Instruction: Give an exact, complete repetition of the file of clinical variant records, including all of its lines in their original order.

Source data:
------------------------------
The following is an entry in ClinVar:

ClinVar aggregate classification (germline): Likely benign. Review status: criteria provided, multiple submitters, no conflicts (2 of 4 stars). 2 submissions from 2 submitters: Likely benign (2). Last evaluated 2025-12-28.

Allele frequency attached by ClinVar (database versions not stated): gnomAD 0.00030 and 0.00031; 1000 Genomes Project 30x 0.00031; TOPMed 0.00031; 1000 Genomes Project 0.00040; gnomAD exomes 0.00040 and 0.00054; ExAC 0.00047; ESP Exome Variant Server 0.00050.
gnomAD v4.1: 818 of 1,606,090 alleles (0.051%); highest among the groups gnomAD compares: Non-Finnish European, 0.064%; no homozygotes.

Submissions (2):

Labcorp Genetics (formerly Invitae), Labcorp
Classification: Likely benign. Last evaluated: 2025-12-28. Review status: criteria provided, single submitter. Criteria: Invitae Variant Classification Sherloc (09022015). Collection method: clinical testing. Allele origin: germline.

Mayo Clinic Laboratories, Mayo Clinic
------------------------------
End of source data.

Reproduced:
The following is an entry in ClinVar:

ClinVar aggregate classification (germline): Likely benign. Review status: criteria provided, multiple submitters, no conflicts (2 of 4 stars). 2 submissions from 2 submitters: Likely benign (2). Last evaluated 2025-12-28.

Allele frequency attached by ClinVar (database versions not stated): gnomAD 0.00030 and 0.00031; 1000 Genomes Project 30x 0.00031; TOPMed 0.00031; 1000 Genomes Project 0.00040; gnomAD exomes 0.00040 and 0.00054; ExAC 0.00047; ESP Exome Variant Server 0.00050.
gnomAD v4.1: 818 of 1,606,090 alleles (0.051%); highest among the groups gnomAD compares: Non-Finnish European, 0.064%; no homozygotes.

Submissions (2):

Labcorp Genetics (formerly Invitae), Labcorp
Classification: Likely benign. Last evaluated: 2025-12-28. Review status: criteria provided, single submitter. Criteria: Invitae Variant Classification Sherloc (09022015). Collection method: clinical testing. Allele origin: germline.

Mayo Clinic Laboratories, Mayo Clinic